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Traveling in Venice: Taking the scenic route, always

  • July 3, 2019
  • By Karen
Traveling in Venice: Taking the scenic route, always

My trip to Venice started with a rather hasty departure from YVR. Our original flight was delayed and after a reschedule my sister in law Linda and I needed to be at the airport fast.  So we hustled our butts to leave 5 hours earlier than anticipated. 

Arriving in Venice, it was overcast but warm as we navigated our way to the Alilaguna, the city’s nautical public transportation. Due to a large race in the Grand Canal that Sunday afternoon, it was closed to the public and we had to wait a short time. This was quite alright with me as I liked being outside to take a breath after being on an extended flight.

Soon our ferry had us at the Sant’Angelo ferry stop in just under an hour.  Honestly, it didn’t feel that long as I was delighted to be taking in all the sights.  The maneuvering in the waterways, the architecture, the people – all of the things. If was a visual blast.  When you are traveling in Venice and you want to get to your destination ASAP, there are other transport options. The Alilaguna is the scenic route. 

Once we arrived, we hiked our luggage up and over only one bridge (yeah) and down some tiny cobblestone streets to the cutest little 11-room Venetian boutique hotel, Corte di Gabriela.   

In terms of Venetian boutique hotels, the Corte di Gabriela is quite unique.  Its design is not the typical Venetian design you’d expect from a 4 star hotel in this part of the world.  I appreciated its deep, intense colors and splashes of industrial accents. Exposed beams highlight the building’s heritage.  It is a unique, refurbished 19th-century building, tucked away but close to all. It’s within a 15 minute walk to Rialto bridge and St. Mark’s Square.  Our room was large, clean, and delightful.

We chatted with Serena at check in and she gave us some dinner options.  Linda and I had a quick refresh and headed out into the narrow corridors of Venice on our way to find Rossa Rosa.  I highly recommend this restaurant.  The staff was a little brisk. Let’s rephrase that: they were direct. I know there are a million little spots but this one clearly captured us as we dined there both nights we were traveling in Venice.   

My cardinal rule when traveling is “get those greens in”, so I had a simple green salad with arugula at the base and some shaved veggie on top, which was the perfect start to our meal.  Let’s not forget a hefty serving of parmesan cheese . I am not usually big on tomatoes but holy – delicious, like they were from my grandpa’s garden. Carpaccio was next and it was the biggest serving I’ve ever seen at a restaurant.  Honestly this could have been our main course but we did order course number 3. It was a fish course… seafood whenever possible, I say, unless you’re in the middle of a country, far away from water.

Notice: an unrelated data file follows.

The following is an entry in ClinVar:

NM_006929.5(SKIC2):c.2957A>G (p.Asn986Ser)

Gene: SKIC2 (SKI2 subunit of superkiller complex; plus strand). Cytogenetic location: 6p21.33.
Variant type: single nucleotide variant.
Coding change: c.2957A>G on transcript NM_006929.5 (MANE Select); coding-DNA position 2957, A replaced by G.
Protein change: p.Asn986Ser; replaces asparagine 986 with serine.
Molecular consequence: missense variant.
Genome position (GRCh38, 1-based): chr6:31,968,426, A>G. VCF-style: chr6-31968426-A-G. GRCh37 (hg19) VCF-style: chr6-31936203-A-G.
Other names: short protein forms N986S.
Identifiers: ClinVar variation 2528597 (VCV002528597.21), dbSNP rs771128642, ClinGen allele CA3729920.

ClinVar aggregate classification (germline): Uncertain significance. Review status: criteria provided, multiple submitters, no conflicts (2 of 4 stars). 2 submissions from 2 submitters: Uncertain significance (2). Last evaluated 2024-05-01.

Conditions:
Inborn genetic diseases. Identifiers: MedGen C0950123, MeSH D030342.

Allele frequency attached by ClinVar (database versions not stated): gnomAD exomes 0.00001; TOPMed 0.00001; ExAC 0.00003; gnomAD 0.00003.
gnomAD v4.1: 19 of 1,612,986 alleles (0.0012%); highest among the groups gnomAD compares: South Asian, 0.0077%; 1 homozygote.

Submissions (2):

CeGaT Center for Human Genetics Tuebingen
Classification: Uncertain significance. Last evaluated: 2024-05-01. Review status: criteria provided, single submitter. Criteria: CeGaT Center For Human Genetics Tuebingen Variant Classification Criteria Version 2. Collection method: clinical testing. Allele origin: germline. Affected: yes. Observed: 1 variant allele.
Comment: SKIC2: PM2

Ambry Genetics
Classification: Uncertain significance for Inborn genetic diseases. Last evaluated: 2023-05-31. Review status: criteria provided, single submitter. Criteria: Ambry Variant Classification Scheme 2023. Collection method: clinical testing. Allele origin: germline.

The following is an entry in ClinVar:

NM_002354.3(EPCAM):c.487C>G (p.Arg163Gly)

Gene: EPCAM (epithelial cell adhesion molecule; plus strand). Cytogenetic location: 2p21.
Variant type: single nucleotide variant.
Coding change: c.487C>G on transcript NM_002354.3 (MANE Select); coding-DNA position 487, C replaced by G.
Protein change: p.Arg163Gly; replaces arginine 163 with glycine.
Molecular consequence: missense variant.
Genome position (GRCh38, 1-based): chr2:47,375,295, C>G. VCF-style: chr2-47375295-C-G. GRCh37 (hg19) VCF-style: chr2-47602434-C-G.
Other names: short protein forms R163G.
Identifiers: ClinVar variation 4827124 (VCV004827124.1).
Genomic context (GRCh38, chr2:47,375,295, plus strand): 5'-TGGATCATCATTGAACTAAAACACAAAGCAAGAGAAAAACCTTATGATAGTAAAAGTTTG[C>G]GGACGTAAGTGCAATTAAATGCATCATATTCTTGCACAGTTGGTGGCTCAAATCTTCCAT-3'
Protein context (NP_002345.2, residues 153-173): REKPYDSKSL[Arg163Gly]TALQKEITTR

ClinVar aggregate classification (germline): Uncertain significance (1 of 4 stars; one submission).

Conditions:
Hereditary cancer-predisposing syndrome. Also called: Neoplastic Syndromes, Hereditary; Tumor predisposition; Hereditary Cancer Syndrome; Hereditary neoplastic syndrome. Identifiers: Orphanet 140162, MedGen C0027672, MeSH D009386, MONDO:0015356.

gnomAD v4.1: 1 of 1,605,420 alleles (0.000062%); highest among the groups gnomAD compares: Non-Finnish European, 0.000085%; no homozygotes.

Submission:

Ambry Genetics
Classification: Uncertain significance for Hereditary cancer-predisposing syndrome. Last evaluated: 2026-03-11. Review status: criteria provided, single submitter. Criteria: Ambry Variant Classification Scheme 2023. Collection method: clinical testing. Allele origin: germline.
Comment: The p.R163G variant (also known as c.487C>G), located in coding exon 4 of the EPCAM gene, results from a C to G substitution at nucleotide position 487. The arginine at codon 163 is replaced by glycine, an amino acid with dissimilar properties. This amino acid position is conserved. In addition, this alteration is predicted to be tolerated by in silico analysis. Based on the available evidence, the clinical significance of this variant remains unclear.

I had a great sleep.  When I woke all I wanted was a cup of coffee – unfortunately there were only coffee instant sticks in our room with a kettle – and that was not going to do.  Off I went in search of a real coffee. In the lobby, I asked for a cappuccino. “Ah si,” I was told by a young man. He asked me to sit. I did. And in about 4 minutes he came back with two shots of espresso in the cutest cups on a tray. One cup was kinda full with espresso and the other not so much but with a great crema.  I thanked him and went back to my room to share my findings with Linda. 

The lovely wisteria and jasmine were abundant in the courtyard which is where we sat for breakfast.  We were offered a variety of pastries, juices, meats, cheeses, and cakes, to name a few. Fresh coffee and made to order by the owner each morning was crepes and omelets. Thank you, Gian Luca. I liked this nice personal touch to start the day.  

We left the hotel with an umbrella in hand (yes, it rained) and headed to Fondamenta Nova to catch the ferry to Murano and then Burano. I know a lot of people take a boat from Piazza San Marco but check out where you are staying as you may be tacking on transportation time by leaving from there. Check out your local map and see what’s closer.

I liked Murano but loved Burano.  

Burano was full of glass shops and factories.  I witnessed a glassmaker at his craft.  It’s amazing how he manipulated the hot glass with some pliers; a few tugs and pulls and, voila, he made a horse sculpture.   All in 4 minutes. That was cool. 

Murano is smaller and more intimate even though it was crowded in spots.  The colorful buildings were a happy and fun sight. I tried something new here: my first Fritto Misto.  Have you had it before? It’s basically a quick fry of a mixture of battered seafood; we added veggies to ours too. Complete with one of my favourite fish: Sea Bream. And a cold beer, the perfecto accompaniment.  Thank you Auntie Linda for bringing this delicious-ness to my attention.

This was a long day for me. After braving the crowds to get the number 12 boat back to Venice, I was tired.  If you’re traveling in Venice, I’d suggest leaving earlier in the day and returning before everyone else does.

Back at the Corte di Gabriela, our favourite Venetian boutique hotel, we were warmly greeted by Serena at the front desk. She had more dinner suggestions for this night but I didn’t want to walk another step so we went again to Rossa Rosa.

The next morning we were off to Florence via the train.  Funny thing: I slept till 9:50 am – crazy late for me. I couldn’t believe it.  Hence, we had an express breakfast and coffee {thank you Joy}. We made a run to the farmacia to get a ferry ticket, packed our bags, and walked back over the bridge to catch the ferry to the train station. 

That was traveling in Venice: a joyful, colourful, stimulating yet relaxing 2 days. I’ll share about Florence next time…


By Karen, July 3, 2019
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